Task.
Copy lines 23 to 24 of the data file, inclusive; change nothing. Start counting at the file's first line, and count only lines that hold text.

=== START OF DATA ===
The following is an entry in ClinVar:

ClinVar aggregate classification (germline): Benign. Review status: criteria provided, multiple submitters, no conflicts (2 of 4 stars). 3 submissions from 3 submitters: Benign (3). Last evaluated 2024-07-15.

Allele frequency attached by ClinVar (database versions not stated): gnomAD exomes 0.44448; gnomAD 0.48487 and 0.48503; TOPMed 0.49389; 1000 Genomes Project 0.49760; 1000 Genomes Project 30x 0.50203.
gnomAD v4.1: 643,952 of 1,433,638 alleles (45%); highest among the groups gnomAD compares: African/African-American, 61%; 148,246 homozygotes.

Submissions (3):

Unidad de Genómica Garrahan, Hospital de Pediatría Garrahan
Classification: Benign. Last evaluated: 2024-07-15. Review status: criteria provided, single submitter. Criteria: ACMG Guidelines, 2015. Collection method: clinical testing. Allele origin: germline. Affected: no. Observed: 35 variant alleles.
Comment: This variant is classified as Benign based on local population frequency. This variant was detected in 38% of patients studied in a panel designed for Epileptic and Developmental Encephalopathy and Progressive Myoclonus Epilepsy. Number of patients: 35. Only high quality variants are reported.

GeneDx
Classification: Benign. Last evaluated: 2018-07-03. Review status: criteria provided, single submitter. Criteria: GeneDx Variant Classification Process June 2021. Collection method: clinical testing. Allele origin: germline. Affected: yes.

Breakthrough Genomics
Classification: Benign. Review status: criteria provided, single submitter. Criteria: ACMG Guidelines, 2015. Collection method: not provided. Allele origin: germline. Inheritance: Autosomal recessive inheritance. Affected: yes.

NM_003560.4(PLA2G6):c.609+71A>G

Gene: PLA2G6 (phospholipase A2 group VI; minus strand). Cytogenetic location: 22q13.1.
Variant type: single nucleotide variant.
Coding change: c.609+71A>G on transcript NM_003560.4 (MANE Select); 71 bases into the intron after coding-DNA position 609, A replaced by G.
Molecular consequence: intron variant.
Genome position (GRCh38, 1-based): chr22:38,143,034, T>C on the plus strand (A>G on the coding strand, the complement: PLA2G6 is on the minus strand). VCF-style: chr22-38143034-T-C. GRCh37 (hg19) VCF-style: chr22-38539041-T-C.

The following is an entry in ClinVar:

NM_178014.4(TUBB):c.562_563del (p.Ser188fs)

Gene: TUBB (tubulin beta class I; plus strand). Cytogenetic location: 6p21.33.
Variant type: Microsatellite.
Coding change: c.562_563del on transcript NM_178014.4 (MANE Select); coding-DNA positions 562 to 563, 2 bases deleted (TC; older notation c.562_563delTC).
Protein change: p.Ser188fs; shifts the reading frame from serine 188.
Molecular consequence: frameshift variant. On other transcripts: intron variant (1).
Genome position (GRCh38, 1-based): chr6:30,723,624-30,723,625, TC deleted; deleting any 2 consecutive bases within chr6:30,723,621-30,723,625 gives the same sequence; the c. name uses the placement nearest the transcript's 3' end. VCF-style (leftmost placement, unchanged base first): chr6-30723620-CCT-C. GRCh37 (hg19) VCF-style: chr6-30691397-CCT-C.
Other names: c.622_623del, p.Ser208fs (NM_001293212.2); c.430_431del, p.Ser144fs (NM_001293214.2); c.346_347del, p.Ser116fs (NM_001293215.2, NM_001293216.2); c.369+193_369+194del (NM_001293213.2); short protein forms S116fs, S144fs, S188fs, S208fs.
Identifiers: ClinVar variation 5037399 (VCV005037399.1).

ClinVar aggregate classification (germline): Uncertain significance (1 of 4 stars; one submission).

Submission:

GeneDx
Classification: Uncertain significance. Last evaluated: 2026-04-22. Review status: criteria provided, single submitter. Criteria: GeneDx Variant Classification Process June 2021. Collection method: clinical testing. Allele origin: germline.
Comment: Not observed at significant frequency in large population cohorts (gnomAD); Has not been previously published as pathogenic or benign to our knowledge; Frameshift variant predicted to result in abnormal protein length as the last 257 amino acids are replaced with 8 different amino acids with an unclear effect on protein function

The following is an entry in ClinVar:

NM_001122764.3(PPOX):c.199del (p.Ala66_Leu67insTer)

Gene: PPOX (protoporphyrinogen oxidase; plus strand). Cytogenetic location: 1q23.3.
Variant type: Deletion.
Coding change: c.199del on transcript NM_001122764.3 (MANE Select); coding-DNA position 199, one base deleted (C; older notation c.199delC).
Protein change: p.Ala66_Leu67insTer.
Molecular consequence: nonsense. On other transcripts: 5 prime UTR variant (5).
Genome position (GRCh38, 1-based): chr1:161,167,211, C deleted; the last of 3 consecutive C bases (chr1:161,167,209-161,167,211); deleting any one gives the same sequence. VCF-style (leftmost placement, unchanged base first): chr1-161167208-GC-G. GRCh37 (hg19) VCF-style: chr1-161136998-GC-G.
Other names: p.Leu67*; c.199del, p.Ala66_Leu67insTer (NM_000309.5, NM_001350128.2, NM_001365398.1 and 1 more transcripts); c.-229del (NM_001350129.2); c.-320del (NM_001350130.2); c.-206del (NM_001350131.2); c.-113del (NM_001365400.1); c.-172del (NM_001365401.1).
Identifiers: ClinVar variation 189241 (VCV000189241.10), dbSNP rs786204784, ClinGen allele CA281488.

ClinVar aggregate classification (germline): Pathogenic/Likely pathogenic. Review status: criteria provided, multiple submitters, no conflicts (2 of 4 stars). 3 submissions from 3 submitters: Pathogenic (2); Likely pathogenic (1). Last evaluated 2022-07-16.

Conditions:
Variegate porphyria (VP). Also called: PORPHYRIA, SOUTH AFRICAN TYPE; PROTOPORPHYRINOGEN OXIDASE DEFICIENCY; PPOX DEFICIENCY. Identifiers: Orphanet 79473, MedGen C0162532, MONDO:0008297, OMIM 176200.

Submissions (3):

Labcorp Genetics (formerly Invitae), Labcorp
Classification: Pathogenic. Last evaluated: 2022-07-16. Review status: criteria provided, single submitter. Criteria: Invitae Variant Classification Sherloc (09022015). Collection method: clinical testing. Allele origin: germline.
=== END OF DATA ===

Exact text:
Coding change: c.562_563del on transcript NM_178014.4 (MANE Select); coding-DNA positions 562 to 563, 2 bases deleted (TC; older notation c.562_563delTC).
Protein change: p.Ser188fs; shifts the reading frame from serine 188.